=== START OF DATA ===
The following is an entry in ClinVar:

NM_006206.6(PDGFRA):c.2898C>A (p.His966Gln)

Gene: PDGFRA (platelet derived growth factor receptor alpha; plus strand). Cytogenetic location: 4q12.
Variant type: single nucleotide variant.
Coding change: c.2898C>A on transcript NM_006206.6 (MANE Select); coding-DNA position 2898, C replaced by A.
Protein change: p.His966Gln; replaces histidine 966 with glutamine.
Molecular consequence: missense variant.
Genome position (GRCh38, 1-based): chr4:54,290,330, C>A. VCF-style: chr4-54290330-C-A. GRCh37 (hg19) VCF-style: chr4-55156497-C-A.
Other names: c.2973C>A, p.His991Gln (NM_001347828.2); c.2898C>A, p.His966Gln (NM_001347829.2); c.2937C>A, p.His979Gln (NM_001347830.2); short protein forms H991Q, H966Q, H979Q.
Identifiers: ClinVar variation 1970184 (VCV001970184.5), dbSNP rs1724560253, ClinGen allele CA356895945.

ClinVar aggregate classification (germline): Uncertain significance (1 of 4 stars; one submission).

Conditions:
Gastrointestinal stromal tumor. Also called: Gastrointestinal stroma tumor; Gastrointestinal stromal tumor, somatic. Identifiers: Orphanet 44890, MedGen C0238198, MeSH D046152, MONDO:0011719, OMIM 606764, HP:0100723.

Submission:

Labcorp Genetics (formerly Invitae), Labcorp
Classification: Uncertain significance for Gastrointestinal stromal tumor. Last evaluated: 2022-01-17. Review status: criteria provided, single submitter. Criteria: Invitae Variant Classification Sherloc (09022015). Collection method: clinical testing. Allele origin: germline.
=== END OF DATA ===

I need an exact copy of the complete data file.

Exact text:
The following is an entry in ClinVar:

NM_006206.6(PDGFRA):c.2898C>A (p.His966Gln)

Gene: PDGFRA (platelet derived growth factor receptor alpha; plus strand). Cytogenetic location: 4q12.
Variant type: single nucleotide variant.
Coding change: c.2898C>A on transcript NM_006206.6 (MANE Select); coding-DNA position 2898, C replaced by A.
Protein change: p.His966Gln; replaces histidine 966 with glutamine.
Molecular consequence: missense variant.
Genome position (GRCh38, 1-based): chr4:54,290,330, C>A. VCF-style: chr4-54290330-C-A. GRCh37 (hg19) VCF-style: chr4-55156497-C-A.
Other names: c.2973C>A, p.His991Gln (NM_001347828.2); c.2898C>A, p.His966Gln (NM_001347829.2); c.2937C>A, p.His979Gln (NM_001347830.2); short protein forms H991Q, H966Q, H979Q.
Identifiers: ClinVar variation 1970184 (VCV001970184.5), dbSNP rs1724560253, ClinGen allele CA356895945.

ClinVar aggregate classification (germline): Uncertain significance (1 of 4 stars; one submission).

Conditions:
Gastrointestinal stromal tumor. Also called: Gastrointestinal stroma tumor; Gastrointestinal stromal tumor, somatic. Identifiers: Orphanet 44890, MedGen C0238198, MeSH D046152, MONDO:0011719, OMIM 606764, HP:0100723.

Submission:

Labcorp Genetics (formerly Invitae), Labcorp
Classification: Uncertain significance for Gastrointestinal stromal tumor. Last evaluated: 2022-01-17. Review status: criteria provided, single submitter. Criteria: Invitae Variant Classification Sherloc (09022015). Collection method: clinical testing. Allele origin: germline.